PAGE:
One of the biggest frustrations is trying to import data into QuickBooks. Importing lists is fairly straightforward, but what if I want to bring in transactions? You can always setup your bank accounts to download transactions, but what if you need to import really old transactions? Or, in my case, maybe you've already got the data in another app like Xero or FreshBooks. If only there was a way to turn these transactions into something QB thought was a bank download...

QuickBooks brings in bank transactions with files that have a qbo extension. They're similar to a spreadsheet but specifically formatted for QB. If you can download transactions directly from your bank online then you can probably get them in this qbo format...which makes this utility pointless.

Importing from Another App.

Here's a real-life example I've had to deal with recently. I had customer data in Xero. We are currently making a switch from Xero back to QB and I needed to bring in the full fiscal year. The earlier months of the fiscal year are no longer available for download from the bank, but I have all the details I need in Xero. I generate an "Account Transactions" report in Xero and choose the first bank account on my list. I select the proper dates, and choose to export this as an Excel file.

Next I open the file in Excel, do a little formatting to clean it up, and save it as a .csv. A .csv, or comma-separated values file has all the data in a regular Excel file without all the extra formatting Office software likes to add.

This same thing would work in another app. In something like FreshBooks it would be a bit different. It would be 2 reports...Payments Collected and Expense Report. The expense report has a column for "Bank" so it would be easy enough to separate out each bank account in order to create the .qbo file in the next step.

Now it's time to open this file in CSV2QBO.

CSV2QBO screenshot

This screenshot is from the Windows version. I've been using this since before the move to Mac. It's one of the very few Windows apps I still run. As you can see, it's a very plain looking Windows app. You navigate to the csv file you want to convert and open it in CSV2QBO. Review the imported data to make sure the columns are mapped out properly and click Save. That's it. You now have a qbo file *just as though you had downloaded it from your bank.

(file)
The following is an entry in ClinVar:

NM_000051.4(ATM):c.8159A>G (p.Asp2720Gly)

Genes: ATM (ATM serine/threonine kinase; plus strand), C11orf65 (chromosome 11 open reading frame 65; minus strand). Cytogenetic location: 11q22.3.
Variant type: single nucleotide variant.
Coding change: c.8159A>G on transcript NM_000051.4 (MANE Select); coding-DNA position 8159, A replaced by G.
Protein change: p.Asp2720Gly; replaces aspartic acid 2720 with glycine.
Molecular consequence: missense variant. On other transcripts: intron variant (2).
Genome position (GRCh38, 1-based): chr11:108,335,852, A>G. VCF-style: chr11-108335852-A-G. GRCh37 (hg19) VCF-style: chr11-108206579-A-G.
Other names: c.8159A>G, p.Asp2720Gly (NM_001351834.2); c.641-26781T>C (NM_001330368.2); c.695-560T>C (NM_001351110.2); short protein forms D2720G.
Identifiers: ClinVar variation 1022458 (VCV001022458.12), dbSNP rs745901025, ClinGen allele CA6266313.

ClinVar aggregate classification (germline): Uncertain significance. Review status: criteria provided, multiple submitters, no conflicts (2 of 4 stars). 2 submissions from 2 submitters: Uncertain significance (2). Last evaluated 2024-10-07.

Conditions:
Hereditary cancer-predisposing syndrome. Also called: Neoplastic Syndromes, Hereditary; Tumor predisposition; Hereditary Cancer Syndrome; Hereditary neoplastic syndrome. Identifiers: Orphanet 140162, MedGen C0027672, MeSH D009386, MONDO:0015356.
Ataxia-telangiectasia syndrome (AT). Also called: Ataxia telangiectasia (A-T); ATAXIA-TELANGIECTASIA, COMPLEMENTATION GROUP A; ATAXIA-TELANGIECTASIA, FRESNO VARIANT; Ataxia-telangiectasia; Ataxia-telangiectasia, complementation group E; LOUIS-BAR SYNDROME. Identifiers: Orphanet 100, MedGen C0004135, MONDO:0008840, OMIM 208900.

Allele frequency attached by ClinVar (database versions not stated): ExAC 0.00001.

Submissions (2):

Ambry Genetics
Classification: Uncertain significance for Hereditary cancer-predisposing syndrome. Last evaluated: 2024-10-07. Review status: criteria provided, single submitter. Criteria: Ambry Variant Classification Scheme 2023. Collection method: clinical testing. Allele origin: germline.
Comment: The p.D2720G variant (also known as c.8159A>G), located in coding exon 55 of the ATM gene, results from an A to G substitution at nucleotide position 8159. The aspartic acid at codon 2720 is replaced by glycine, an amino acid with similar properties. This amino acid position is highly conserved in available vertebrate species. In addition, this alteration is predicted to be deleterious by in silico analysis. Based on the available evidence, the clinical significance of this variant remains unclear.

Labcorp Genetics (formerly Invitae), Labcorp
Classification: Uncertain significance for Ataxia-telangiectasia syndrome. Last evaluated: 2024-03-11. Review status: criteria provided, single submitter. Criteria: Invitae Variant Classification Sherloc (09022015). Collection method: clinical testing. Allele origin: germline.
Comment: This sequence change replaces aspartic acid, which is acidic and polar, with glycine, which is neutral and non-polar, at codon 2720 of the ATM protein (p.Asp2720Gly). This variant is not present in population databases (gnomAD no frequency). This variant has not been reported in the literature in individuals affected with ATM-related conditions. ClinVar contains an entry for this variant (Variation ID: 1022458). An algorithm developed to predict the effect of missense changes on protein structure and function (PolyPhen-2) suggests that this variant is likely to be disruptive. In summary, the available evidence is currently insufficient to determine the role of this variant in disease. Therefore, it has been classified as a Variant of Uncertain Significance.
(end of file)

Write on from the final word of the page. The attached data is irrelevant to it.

• Ok, not quite. When you download, let's say, January 2013's transactions from your bank, the qbo file will include details of the bank and account number. This will be important soon.

Now it's time to bring the data into QuickBooks.

QB import menu

As you see from the screenshot, you're going to want to manually import this qbo or "web connect file". Select the qbo file you just created, and *follow through the instructions. Once you're done you will have all of these transactions imported and ready for you to categorize.

*There are a few weird steps you need to take in order to get this done properly which probably aren't interesting unless you're actually trying to pull this off. Please email me if you plan to do this and I can walk you through the full process.

If you aren't a bookkeeper, or you don't deal with QB this app might not make any sense. If, however, you do work in QuickBooks and want to be able to import transactions...this little app is a huge time saver. It's not much to look at and it's a little pricey for a one-trick pony, but the time you'll save will pay for the app in no time.

If you have a better way to do this, please let us all know in the comments.

5 Things You Give Up When You Move Your Bookkeeping Online

I made a big jump back in 2010. I decided to try out a few online bookkeeping services...just for fun. I had never considered them a viable alternative to my QuickBooks, but thought it would be an interesting experiment.

Fast forward almost 4 years and I'm using Xero, Freshbooks, Kashoo, and Wave every day. I still use QuickBooks, but it doesn't represent the majority of my time anymore.

That's not to say this change didn't come with some trade offs. Working almost entirely online is very useful, but there are going to be some features and conveniences you will give up when making the switch.

Before you make the jump, here are a few things you'll need to be prepared to give up or change.

  1. Data entry speed